The unravelling of the post-Seattle ‘confidence-building’ process
The trade disputes raised and referred to the WTO for adjudication by the US and the EU against developing nations over alleged violations of the Trade-Related Investment Measures (TRIMs) Agreement threaten to undermine the post-Seattle ‘confidence-building’ process.
THE post-Seattle ‘confidence-building’ process and the special mechanism of the World Trade Organisation to tackle the ‘implementation’ questions and issues raised by developing countries seem in danger of unravelling, judged by the spate of disputes and panel requests coming up before the WTO.
The special mechanism set up to deal with the implementation issues is making little progress, with the major industrial nations, negotiating through the WTO secretariat, attempting to deal with some minor questions as ‘easy decisions’ to be agreed to now, and put off addressing all others to the future - as part of the agenda for a new round of trade negotiations.
The question of the lack of good faith and unravelling of the confidence-building process has arisen as a result of what appears to be a concerted attempt by the United States and the European Union to raise disputes, and seek the establishment of panels, on trade policy measures of developing countries on the grounds of violation of the Trade-Related Investment Measures (TRIMs) Agreement.
The transition period for developing countries to implement the TRIMs Agreement came to an end on 31 December 1999.
However, in the aftermath of the Seattle WTO Ministerial Conference, in picking up the pieces after the fiasco there (whether that Ministerial had ended or had been ‘suspended’, and what the effect of all this was on the various transition periods in the WTO agreements), the WTO General Council had agreed to a process and procedures on the ‘Followup to the Seattle Ministerial Conference’.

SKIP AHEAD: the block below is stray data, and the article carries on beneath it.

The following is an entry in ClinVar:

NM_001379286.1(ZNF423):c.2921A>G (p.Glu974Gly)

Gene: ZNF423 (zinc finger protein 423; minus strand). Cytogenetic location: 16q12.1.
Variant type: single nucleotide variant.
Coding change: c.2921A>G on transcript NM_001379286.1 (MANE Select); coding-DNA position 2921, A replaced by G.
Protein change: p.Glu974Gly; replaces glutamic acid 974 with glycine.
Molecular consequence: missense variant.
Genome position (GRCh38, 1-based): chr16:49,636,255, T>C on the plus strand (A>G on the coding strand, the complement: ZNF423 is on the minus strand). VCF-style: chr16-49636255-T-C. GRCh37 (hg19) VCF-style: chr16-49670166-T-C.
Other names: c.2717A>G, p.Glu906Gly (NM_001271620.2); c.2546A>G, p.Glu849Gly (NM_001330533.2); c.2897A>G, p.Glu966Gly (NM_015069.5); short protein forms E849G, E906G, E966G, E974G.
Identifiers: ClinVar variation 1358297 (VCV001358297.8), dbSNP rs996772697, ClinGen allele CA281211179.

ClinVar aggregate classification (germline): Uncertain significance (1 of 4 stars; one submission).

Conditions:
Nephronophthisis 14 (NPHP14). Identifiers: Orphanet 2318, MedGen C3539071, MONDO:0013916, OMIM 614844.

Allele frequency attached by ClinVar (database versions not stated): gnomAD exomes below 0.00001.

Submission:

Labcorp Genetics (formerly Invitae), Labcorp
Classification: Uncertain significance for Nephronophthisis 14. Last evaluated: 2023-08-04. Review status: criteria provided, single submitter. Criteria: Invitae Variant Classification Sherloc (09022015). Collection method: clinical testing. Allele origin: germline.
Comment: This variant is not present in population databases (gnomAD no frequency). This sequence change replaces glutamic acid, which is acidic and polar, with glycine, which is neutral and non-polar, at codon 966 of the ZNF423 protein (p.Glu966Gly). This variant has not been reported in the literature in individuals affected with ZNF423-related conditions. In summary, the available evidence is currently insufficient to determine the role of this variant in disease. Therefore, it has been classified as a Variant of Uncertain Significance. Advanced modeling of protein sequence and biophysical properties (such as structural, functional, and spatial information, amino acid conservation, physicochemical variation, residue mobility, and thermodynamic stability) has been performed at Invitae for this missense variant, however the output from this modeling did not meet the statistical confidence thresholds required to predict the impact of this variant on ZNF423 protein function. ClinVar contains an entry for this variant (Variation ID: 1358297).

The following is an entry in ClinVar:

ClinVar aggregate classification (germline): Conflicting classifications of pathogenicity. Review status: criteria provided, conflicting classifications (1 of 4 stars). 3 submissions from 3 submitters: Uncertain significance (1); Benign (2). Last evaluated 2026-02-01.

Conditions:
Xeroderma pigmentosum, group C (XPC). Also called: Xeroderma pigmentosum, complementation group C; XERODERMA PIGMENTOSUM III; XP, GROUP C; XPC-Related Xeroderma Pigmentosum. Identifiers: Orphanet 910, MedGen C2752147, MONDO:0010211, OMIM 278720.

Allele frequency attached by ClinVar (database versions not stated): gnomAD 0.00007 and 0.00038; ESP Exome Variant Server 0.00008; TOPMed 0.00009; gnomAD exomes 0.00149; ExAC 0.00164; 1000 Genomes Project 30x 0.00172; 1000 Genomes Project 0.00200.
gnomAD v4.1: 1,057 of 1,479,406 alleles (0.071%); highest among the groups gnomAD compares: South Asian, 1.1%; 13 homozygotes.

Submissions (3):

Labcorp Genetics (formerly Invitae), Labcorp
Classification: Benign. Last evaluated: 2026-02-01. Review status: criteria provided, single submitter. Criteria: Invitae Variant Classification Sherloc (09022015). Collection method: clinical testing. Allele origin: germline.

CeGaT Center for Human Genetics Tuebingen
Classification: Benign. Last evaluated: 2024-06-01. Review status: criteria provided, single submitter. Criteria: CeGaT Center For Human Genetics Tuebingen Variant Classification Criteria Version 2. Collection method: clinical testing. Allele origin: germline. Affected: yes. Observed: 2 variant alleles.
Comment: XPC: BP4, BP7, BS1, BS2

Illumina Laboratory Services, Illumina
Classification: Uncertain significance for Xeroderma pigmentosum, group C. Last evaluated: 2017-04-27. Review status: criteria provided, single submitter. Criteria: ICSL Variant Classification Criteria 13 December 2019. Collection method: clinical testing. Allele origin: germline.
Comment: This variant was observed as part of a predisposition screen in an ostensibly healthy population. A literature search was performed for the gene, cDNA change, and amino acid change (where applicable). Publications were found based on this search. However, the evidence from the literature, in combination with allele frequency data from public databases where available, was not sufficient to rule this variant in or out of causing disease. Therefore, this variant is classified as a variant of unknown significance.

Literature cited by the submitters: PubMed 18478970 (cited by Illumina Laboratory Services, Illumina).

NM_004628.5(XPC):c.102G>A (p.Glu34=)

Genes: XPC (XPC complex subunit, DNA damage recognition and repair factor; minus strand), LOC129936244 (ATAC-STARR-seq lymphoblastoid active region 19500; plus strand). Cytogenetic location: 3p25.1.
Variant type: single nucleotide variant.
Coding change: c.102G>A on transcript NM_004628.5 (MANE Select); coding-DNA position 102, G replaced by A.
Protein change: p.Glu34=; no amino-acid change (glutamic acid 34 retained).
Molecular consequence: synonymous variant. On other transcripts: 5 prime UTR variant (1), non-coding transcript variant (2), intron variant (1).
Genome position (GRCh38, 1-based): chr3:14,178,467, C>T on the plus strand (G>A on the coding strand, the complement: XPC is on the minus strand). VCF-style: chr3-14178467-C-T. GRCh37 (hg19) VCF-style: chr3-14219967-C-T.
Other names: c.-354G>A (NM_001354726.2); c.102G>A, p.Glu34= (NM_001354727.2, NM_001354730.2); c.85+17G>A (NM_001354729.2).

In this regard, an issue that arose was the effect of the Seattle meeting and its end on the various transition periods stipulated in the WTO agreements. Developing countries had demanded that these should be automatically extended.
In addressing this issue, the then Chair of the General Council, Amb. Ali Mchumo, had made a statement on 17 December 1999 to the effect that these issues too would form part of the ‘consultations’ on the followup and that in the meanwhile WTO members would show restraint and not take any steps that might prejudice the consultations.
On 8 May this year (after some prolonged consultations and informal negotiations), the General Council, as a followup, set up a special mechanism to deal with these and other issues. The Council agreed that the question of transition periods under the TRIMs Agreement should be addressed in the Council for Trade in Goods (CTG) and the General Council.
At the WTO Dispute Settlement Body (DSB) on 23 October, the European Communities (EC, which the European Union is officially referred to as at the WTO) brought up a request for a panel against India over its measures relating to the automotive sector. The US had brought up a similar request at the last meeting.
Also brought up on 23 October was a US request for a panel against the Philippines over its measures in place relating to the automotive sector.
India has been contending that the measures it has in place, requiring automobile manufacturers to sign a Memorandum of Understanding (MoU) as a condition for obtaining licences for import of automotive products now subject to import restrictions, are not TRIMs that are prohibited or covered by the provisions of the TRIMs Agreement.
Under the MoU, according to the EC complaint, the automobile manufacturers are required to set up ‘actual production facilities’ in India, to make a minimum investment, to achieve a certain level of ‘indigenisation’, and to export a certain amount of automotive products.
India has also been contending that even if these were to be considered as falling under TRIMs, the 17 December General Council Chairman’s statement and the 8 May General Council decision apply, and disputes should not be raised.